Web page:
“Not so very long ago, Eragon—Shadeslayer, Dragon Rider—was nothing more than a poor farm boy, and his dragon, Saphira, only a blue stone in the forest. Now the fate of an entire civilization rests on their shoulders.
Long months of training and battle have brought victories and hope, but they have also brought heartbreaking loss. And still, the real battle lies ahead: they must confront Galbatorix. When they do, they will have to be strong enough to defeat him. And if they cannot, no one can. There will be no second chance.
The Rider and his dragon have come farther than anyone dared to imagine. But can they topple the evil king and restore justice to Alagaësia? And if so, at what cost?”
And so the cycle ends with Inheritance.
I’ve been looking forward to see how Christopher Paolini would finish his series. My main complaint with the Inheritance Cycle has always been the fact that it read too much like The Lord of the Rings. And the last book doesn’t deviate much from its, I’m assuming, inspiration.
Paolini devotes around ninety percent of the book to the build-up and the actual battle against Galbatorix. And though there were still parts where nothing seemed to happen, I was happy with the pacing Paolini employed for the final book.
Reading Brisingr, the third book, I’ve always wondered why Paolini thought it would be sound to write one more book. To extend the trilogy into a “cycle.” Well, Inheritance proved that there is still much of the story to be told here. And going through the answers and the resolutions, i now agree that the author really did need to split the final arc into two books.
The moving force behind Inheritance, in my opinion, was what was foretold of Eragon in the first book–and the advice given by Solembum, the werecat, to Eragon before he really began his journey. Though, would you really call it an advice when the werecat had no clue what he was saying?
Anyway. The first part of the advice came to pass in the third book. The second part, the one that dealt with the Vault of Souls takes up much of Eragon’s attention in the first half of Inheritance. Truth be told, I’ve already forgotten about this part of the advice. Though, soon as it was brought up again, I made a guess as to what was inside the Vault of Souls. And I was right. I just wish there was more to finding the location of the Vault, and not just… Well, not just the device the author used in the story.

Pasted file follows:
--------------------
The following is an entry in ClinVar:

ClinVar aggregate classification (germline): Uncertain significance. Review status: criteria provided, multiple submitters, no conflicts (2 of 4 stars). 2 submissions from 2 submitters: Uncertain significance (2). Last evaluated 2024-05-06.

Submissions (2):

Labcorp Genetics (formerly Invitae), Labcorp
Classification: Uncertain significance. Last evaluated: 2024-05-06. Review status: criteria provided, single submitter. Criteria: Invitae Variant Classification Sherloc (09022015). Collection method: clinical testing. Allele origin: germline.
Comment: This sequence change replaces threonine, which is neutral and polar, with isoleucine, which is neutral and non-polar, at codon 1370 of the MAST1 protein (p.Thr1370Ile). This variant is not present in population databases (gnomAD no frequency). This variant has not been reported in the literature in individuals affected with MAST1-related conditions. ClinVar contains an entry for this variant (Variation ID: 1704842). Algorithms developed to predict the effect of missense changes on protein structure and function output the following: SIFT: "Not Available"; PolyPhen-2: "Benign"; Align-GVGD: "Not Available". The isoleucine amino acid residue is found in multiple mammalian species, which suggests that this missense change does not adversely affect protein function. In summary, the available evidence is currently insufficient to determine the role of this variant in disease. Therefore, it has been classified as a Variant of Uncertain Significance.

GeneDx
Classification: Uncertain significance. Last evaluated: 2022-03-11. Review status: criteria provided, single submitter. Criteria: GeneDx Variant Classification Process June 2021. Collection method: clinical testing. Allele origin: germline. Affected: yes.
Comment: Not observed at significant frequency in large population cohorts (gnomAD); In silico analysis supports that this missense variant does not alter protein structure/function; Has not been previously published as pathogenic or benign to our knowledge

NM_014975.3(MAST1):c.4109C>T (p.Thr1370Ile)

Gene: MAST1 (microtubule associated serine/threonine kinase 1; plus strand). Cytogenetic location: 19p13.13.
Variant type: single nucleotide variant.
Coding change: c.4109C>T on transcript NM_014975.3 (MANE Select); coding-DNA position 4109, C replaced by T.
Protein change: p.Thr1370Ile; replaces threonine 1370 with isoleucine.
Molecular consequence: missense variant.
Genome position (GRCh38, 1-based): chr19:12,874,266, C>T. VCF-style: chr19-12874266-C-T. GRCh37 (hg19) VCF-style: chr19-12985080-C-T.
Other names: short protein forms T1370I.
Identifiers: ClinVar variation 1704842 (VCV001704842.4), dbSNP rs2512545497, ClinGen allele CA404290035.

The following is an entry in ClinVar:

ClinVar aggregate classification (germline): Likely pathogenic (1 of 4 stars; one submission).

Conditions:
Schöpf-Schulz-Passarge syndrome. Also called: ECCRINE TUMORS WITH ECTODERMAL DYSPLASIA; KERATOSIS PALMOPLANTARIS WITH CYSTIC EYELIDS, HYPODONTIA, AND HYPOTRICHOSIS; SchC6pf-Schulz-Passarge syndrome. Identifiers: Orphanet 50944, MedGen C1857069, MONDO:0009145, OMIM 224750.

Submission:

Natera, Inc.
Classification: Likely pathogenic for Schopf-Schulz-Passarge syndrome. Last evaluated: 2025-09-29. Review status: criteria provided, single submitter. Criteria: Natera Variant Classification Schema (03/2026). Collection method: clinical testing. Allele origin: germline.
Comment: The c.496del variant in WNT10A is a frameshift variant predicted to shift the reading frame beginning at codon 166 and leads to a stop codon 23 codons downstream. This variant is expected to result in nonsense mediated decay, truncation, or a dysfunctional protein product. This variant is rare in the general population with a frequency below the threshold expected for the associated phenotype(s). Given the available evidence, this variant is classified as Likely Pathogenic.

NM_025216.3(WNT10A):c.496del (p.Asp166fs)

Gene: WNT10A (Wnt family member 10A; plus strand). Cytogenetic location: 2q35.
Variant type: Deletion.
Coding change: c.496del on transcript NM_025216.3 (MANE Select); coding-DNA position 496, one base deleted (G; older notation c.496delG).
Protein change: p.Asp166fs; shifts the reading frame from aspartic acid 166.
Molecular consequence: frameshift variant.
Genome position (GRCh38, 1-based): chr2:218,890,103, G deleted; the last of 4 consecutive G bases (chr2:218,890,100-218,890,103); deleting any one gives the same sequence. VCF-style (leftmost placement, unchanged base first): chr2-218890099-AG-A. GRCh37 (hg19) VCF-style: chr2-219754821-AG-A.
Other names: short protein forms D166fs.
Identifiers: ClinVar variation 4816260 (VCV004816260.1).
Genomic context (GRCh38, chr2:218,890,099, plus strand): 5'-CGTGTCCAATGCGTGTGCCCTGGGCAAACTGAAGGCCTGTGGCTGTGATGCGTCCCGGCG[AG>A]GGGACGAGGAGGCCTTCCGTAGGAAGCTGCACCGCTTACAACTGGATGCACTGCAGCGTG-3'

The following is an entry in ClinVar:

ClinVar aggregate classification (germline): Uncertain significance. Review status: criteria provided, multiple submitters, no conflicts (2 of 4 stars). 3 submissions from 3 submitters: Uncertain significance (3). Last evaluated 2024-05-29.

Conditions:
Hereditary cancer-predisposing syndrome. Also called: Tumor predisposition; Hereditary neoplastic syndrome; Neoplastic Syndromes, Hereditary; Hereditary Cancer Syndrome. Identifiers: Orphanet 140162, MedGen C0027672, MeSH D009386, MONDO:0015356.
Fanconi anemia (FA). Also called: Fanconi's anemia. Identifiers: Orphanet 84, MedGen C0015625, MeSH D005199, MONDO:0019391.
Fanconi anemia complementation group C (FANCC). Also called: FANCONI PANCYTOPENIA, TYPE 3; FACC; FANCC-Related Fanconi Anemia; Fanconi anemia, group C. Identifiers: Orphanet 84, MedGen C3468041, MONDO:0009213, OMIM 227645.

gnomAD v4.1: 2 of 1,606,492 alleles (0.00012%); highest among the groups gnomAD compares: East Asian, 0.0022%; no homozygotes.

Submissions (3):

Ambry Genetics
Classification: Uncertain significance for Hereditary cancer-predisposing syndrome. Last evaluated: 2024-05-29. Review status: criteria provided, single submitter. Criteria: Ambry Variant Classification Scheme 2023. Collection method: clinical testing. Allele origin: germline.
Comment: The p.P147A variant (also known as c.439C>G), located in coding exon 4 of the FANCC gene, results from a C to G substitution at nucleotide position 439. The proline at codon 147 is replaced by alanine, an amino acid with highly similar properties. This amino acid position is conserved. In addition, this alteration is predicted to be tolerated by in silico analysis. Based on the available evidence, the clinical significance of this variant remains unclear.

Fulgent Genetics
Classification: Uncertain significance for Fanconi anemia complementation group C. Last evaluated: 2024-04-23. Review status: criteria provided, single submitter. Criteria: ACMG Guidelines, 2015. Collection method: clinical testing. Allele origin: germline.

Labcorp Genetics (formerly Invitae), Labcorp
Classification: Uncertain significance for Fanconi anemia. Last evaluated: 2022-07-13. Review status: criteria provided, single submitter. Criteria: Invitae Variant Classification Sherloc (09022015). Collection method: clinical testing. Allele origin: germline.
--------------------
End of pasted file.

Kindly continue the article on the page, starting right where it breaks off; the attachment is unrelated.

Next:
The second half of the book deviates more from the format of The Lord of the Rings. Whereas Tolkien dealt with the victories of war, Paolini focused more on the crushing defeat–which was more realistic, I have to admit. Galbatorix has been around for a hundred years (or was it more?), it wouldn’t make sense for him not to have amassed enough manpower to defeat the smaller force of the Varden. Also, the Varden has been battle-weary since the third book. Galbatorix’s men are more fresh, having been lying in wait inside the capital city. This was one of the things I really liked about Inheritance. It’s logic.
What I didn’t like so much was how Galbatorix was defeated. Well, sure, I couldn’t see any other way for it to end. And it wasn’t as if the kill was a deus ex machina. (That was reserved for how Eragon discovers where the Vault of Souls is.) But, I was expecting something more.
Still, I highly enjoyed reading the book. It took up a lot of my time away from work, which was bad. But I really wanted to find out how it all ends. And I have to say, it was not disappointing. Not at all.
I also really liked how Paolini went on to tackle the ramifications of the war in the remaining ten percent of the book. Picking the successor, and dealing with the fall out. These are things that usually get looked over for a more romantic ending. So I was happy that Inheritance ends on a happier note, but not with a happily-ever-after.